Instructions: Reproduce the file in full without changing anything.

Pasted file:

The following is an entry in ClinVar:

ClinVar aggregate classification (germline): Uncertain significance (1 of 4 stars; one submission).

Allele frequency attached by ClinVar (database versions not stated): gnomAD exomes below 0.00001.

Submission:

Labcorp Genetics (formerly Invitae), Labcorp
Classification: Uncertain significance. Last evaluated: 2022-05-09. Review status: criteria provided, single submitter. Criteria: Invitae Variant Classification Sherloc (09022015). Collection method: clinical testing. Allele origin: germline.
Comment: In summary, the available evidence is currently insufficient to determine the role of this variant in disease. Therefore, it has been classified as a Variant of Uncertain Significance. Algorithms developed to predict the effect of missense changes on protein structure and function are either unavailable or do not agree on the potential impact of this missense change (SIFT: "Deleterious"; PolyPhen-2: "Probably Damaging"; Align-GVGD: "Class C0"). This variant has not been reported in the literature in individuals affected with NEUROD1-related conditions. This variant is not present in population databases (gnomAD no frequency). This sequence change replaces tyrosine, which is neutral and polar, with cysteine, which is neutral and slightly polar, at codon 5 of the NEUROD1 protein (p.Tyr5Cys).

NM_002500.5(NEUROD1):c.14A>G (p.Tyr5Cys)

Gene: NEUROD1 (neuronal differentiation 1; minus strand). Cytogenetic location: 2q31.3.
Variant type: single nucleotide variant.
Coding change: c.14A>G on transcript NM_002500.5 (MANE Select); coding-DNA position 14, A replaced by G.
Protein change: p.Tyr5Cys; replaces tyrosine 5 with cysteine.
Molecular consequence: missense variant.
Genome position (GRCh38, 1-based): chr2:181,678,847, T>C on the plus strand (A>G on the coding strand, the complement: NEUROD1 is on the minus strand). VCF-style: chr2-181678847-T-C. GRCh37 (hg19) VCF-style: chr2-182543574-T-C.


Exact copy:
The following is an entry in ClinVar:

ClinVar aggregate classification (germline): Uncertain significance (1 of 4 stars; one submission).

Allele frequency attached by ClinVar (database versions not stated): gnomAD exomes below 0.00001.

Submission:

Labcorp Genetics (formerly Invitae), Labcorp
Classification: Uncertain significance. Last evaluated: 2022-05-09. Review status: criteria provided, single submitter. Criteria: Invitae Variant Classification Sherloc (09022015). Collection method: clinical testing. Allele origin: germline.
Comment: In summary, the available evidence is currently insufficient to determine the role of this variant in disease. Therefore, it has been classified as a Variant of Uncertain Significance. Algorithms developed to predict the effect of missense changes on protein structure and function are either unavailable or do not agree on the potential impact of this missense change (SIFT: "Deleterious"; PolyPhen-2: "Probably Damaging"; Align-GVGD: "Class C0"). This variant has not been reported in the literature in individuals affected with NEUROD1-related conditions. This variant is not present in population databases (gnomAD no frequency). This sequence change replaces tyrosine, which is neutral and polar, with cysteine, which is neutral and slightly polar, at codon 5 of the NEUROD1 protein (p.Tyr5Cys).

NM_002500.5(NEUROD1):c.14A>G (p.Tyr5Cys)

Gene: NEUROD1 (neuronal differentiation 1; minus strand). Cytogenetic location: 2q31.3.
Variant type: single nucleotide variant.
Coding change: c.14A>G on transcript NM_002500.5 (MANE Select); coding-DNA position 14, A replaced by G.
Protein change: p.Tyr5Cys; replaces tyrosine 5 with cysteine.
Molecular consequence: missense variant.
Genome position (GRCh38, 1-based): chr2:181,678,847, T>C on the plus strand (A>G on the coding strand, the complement: NEUROD1 is on the minus strand). VCF-style: chr2-181678847-T-C. GRCh37 (hg19) VCF-style: chr2-182543574-T-C.